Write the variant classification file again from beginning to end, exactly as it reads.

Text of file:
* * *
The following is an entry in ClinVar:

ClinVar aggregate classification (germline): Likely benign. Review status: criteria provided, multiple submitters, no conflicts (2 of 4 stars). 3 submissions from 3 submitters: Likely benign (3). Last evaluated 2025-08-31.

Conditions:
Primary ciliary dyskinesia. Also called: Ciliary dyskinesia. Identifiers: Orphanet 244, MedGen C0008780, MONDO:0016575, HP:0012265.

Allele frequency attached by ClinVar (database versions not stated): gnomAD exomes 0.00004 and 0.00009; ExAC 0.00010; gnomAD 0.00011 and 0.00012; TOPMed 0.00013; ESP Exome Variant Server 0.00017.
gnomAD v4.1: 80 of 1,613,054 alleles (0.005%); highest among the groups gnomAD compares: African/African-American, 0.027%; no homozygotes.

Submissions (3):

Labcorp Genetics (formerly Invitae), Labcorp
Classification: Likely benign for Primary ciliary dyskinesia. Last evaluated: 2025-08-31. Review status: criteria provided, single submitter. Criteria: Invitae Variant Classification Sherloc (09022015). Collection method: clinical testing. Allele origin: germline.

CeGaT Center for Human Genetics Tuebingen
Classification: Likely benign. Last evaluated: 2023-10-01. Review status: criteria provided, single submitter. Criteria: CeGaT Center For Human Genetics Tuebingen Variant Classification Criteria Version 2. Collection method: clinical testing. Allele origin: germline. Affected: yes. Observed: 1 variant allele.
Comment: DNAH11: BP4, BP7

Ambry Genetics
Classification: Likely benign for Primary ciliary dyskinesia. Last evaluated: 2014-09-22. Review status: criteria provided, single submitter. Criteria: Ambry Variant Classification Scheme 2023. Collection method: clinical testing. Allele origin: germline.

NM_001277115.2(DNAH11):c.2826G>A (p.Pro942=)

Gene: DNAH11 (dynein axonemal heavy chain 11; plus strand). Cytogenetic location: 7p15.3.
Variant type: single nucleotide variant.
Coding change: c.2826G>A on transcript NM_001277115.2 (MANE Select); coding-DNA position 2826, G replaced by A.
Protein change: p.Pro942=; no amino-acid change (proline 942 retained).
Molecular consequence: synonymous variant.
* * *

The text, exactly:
The following is an entry in ClinVar:

ClinVar aggregate classification (germline): Likely benign. Review status: criteria provided, multiple submitters, no conflicts (2 of 4 stars). 3 submissions from 3 submitters: Likely benign (3). Last evaluated 2025-08-31.

Conditions:
Primary ciliary dyskinesia. Also called: Ciliary dyskinesia. Identifiers: Orphanet 244, MedGen C0008780, MONDO:0016575, HP:0012265.

Allele frequency attached by ClinVar (database versions not stated): gnomAD exomes 0.00004 and 0.00009; ExAC 0.00010; gnomAD 0.00011 and 0.00012; TOPMed 0.00013; ESP Exome Variant Server 0.00017.
gnomAD v4.1: 80 of 1,613,054 alleles (0.005%); highest among the groups gnomAD compares: African/African-American, 0.027%; no homozygotes.

Submissions (3):

Labcorp Genetics (formerly Invitae), Labcorp
Classification: Likely benign for Primary ciliary dyskinesia. Last evaluated: 2025-08-31. Review status: criteria provided, single submitter. Criteria: Invitae Variant Classification Sherloc (09022015). Collection method: clinical testing. Allele origin: germline.

CeGaT Center for Human Genetics Tuebingen
Classification: Likely benign. Last evaluated: 2023-10-01. Review status: criteria provided, single submitter. Criteria: CeGaT Center For Human Genetics Tuebingen Variant Classification Criteria Version 2. Collection method: clinical testing. Allele origin: germline. Affected: yes. Observed: 1 variant allele.
Comment: DNAH11: BP4, BP7

Ambry Genetics
Classification: Likely benign for Primary ciliary dyskinesia. Last evaluated: 2014-09-22. Review status: criteria provided, single submitter. Criteria: Ambry Variant Classification Scheme 2023. Collection method: clinical testing. Allele origin: germline.

NM_001277115.2(DNAH11):c.2826G>A (p.Pro942=)

Gene: DNAH11 (dynein axonemal heavy chain 11; plus strand). Cytogenetic location: 7p15.3.
Variant type: single nucleotide variant.
Coding change: c.2826G>A on transcript NM_001277115.2 (MANE Select); coding-DNA position 2826, G replaced by A.
Protein change: p.Pro942=; no amino-acid change (proline 942 retained).
Molecular consequence: synonymous variant.